Those of us who know a thing or two about marketing are not in the least bit surprised that it costs serious money to tweak a corporate identity. After all, what price to capture the zeitgeist in an imperceptible smoothing of a typeface, or to express the essence of an organisation’s being in a shade of sapphire blue agonisingly wrung from the spectrum? As the artist Whistler said in a different context, one is not paying &£3m for a new logo, but for a lifetime of experience. In other words, not any old fool can take, say, the Royal Mail and dress it anew as, say, Consignia. It requires a very special kind of fool.
So, we who are no strangers to the real world and know the price that creativity commands were not discomposed to learn that the rebranding of the Department of Trade and Industry (DTI) as the Department of Productivity, Energy and Industry (DPEI) lasted only a week – it is a long time in politics – or that it cost money. But what set us back on our heels, agape at the extraordinary value that may be had still by those who shop around, is that it cost &£30,000. A mere &£30,000! That, my friends, is the kind of money any corporate identity specialist worthy of the name would spend on a frugal week’s entertaining.
Ignorant of the going rate for organisational facelifts, Tory front-bencher Lord Hanningfield failed to see the &£30,000 for the bargain it was. “The cost of this fiasco could have paid for an additional police officer or six replacement hip operations,” he said.
His calculations may be right, but to make comparisons of that kind is a dangerous path down which to tread. If we were to value our currency not as the pound sterling but as the hip replacement, we should all be afflicted by a silent shudder of guilt every time we bought an ice-cream or engaged the services of a lifestyle guru. If every pound that is spent is to be seen as yet another few moments of agony on the waiting list for replacement hips, the nation would subside into a slough of guilt and all the merriment of life would vanish as the mists from the hills.
As I say, &£30,000 for a rebrand is a mere bagatelle, but it becomes a different sum entirely when it is spent on a man with a screwdriver. And that, according to the Secretary of State for Trade and Industry (who all too briefly rejoiced in the title of Secretary of State for Productivity Energy and Industry, or Penis, as the Whitehall jokers, of whom there are many, designated the short-lived department) Alan Johnson, is where the money went.
He said a “man with a screwdriver” would re-attach the nameplate outside the ministry. Thirty thousand Jimmy O’Goblins seems an awful lot of money to pay for a man with a screwdriver, four screws, and a similar number of rawlplugs. But, as every householder who has ever engaged the services of such a man will know, it is but the going rate.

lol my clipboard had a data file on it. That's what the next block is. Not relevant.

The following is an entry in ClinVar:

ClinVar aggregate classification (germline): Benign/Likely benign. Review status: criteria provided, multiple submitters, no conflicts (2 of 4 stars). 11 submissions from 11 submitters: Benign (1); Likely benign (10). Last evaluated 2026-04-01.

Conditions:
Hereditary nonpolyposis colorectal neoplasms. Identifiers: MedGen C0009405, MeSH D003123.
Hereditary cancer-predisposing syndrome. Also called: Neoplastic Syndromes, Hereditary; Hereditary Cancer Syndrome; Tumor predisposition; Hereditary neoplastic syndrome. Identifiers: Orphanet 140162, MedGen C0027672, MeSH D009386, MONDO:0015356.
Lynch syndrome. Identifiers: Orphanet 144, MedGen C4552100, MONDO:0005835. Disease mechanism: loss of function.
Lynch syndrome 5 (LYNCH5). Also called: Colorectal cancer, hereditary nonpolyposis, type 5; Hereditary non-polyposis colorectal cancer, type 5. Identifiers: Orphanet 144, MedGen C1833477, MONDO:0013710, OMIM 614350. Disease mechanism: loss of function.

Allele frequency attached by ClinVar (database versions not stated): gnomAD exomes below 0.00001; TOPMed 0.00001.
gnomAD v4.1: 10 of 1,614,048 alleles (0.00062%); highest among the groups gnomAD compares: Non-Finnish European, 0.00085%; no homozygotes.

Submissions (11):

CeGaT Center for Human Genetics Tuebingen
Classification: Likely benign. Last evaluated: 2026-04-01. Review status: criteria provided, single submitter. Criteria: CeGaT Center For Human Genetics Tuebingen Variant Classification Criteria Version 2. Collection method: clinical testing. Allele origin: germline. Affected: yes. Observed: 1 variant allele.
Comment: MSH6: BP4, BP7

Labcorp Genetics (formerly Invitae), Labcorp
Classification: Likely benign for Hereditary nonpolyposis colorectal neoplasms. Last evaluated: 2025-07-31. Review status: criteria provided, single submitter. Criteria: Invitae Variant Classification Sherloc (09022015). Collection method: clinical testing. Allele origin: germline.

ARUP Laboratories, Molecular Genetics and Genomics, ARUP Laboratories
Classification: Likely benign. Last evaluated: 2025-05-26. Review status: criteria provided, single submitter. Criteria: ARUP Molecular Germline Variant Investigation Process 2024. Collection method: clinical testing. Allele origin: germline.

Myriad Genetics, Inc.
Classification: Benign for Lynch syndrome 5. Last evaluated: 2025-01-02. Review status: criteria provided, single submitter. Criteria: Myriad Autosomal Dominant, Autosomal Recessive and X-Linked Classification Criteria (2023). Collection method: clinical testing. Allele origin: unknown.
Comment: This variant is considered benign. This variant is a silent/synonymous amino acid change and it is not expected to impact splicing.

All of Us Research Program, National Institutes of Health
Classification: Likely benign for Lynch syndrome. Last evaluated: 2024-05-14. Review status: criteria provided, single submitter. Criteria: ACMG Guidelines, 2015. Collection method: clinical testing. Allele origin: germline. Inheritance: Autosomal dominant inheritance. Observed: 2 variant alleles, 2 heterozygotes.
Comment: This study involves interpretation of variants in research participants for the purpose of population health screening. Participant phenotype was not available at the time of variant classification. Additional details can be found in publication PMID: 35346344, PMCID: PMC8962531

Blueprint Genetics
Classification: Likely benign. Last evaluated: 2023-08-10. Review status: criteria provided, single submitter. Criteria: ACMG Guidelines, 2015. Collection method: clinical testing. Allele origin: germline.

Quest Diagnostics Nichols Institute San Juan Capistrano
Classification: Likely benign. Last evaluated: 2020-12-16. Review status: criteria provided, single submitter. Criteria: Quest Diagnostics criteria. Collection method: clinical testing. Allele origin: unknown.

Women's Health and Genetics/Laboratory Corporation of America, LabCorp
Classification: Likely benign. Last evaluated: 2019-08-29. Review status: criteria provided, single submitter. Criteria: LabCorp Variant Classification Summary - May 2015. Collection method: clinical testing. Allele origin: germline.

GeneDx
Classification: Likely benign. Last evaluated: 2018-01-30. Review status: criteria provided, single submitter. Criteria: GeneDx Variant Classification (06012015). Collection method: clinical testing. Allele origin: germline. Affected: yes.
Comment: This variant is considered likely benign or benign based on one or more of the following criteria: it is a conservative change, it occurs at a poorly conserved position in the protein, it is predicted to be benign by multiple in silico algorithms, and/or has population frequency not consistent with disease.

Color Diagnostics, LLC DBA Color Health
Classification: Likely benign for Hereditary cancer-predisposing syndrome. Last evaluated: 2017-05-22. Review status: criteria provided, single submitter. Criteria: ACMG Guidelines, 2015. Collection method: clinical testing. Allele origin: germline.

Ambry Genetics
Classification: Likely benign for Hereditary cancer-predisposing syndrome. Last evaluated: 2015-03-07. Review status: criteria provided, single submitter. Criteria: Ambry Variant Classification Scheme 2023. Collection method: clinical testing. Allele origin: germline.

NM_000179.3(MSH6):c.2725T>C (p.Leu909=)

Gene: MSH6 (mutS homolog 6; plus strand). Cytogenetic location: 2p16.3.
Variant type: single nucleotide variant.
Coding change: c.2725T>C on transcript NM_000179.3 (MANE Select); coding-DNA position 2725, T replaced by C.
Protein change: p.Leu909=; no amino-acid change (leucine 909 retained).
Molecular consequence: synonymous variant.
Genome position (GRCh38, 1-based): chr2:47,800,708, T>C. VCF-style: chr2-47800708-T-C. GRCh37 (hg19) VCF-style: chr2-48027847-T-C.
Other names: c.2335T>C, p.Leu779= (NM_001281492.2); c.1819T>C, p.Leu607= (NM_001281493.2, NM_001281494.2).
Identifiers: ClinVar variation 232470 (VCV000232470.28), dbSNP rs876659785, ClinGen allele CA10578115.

For it is the most remarkable feature of our economy – the fourth-largest in the world – that people who are unskilled, semi-skilled, or plain unemployable can demand, and get, considerable payment in return for performing the most ordinary tasks.
This unprecedented wealth explains the entire chav phenomenon: it explains why fat, shaven-headed men with earrings, tattoos and three-quarter-length trousers drive the latest SUVs and holiday in Barbados.
How on earth has this happened? The answer can be found in two words – property boom. The increase in the price of houses over the past five years is the biggest financial bubble in history. It has generated a widespread but false sense of financial wellbeing. Many people have increased their mortgages to turn capital gains into spending money. Interest rates are low, encouraging indebtedness believed by borrowers to be sustainable because of the sense of security bestowed by the ever-increasing value of their houses.
All this amounts to a prolonged and glorious windfall for men with screwdrivers. They have never had it so good. A modest capital outlay (item: one screwdriver) equips a man with a passport to riches. Middle-class householders who would have shopped at B&Q and done simple DIY jobs for themselves have loosened the bonds of parsimony and no longer feel the need to exert themselves. When they are sitting on a fortune why deny the working man his entitlement to a share in the nation’s bounty?
It cannot last, of course. As with all bubbles it will burst and we shall be showered in cold dismay. The pawnbrokers must steel themselves for a surfeit of screwdrivers.